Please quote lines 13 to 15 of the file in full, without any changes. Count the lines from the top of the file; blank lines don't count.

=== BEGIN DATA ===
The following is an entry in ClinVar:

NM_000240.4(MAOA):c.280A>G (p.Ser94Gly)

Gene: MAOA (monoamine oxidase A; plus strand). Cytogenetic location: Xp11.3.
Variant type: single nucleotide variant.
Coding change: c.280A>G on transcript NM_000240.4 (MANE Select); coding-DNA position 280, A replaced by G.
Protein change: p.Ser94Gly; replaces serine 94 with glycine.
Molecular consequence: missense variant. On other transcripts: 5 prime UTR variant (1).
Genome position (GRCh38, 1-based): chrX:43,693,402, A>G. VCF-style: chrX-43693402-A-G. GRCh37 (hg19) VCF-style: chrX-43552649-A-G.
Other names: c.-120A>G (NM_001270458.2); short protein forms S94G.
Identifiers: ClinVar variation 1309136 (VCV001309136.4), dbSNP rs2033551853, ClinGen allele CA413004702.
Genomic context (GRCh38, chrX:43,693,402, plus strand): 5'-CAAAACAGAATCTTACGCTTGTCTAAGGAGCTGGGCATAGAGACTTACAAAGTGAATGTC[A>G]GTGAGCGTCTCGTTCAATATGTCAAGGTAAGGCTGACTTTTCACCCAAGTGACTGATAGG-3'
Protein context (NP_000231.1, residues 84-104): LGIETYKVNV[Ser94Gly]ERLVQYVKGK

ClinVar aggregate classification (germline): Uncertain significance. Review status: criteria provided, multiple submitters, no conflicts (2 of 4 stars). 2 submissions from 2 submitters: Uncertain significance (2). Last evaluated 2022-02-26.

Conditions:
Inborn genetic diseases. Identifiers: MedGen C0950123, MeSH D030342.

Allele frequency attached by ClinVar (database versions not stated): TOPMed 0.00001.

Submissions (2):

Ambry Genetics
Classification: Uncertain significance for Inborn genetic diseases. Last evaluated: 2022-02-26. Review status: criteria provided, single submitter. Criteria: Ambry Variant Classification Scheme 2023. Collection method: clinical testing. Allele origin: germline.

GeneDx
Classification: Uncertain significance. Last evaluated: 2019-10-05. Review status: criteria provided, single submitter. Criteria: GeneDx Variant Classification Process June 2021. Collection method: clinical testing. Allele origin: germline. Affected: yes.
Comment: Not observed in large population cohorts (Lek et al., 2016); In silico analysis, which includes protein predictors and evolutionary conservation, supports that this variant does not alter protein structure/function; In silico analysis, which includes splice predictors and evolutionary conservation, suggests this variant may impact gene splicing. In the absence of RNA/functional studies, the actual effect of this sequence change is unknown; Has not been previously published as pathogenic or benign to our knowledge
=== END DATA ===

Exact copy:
ClinVar aggregate classification (germline): Uncertain significance. Review status: criteria provided, multiple submitters, no conflicts (2 of 4 stars). 2 submissions from 2 submitters: Uncertain significance (2). Last evaluated 2022-02-26.

Conditions:
Inborn genetic diseases. Identifiers: MedGen C0950123, MeSH D030342.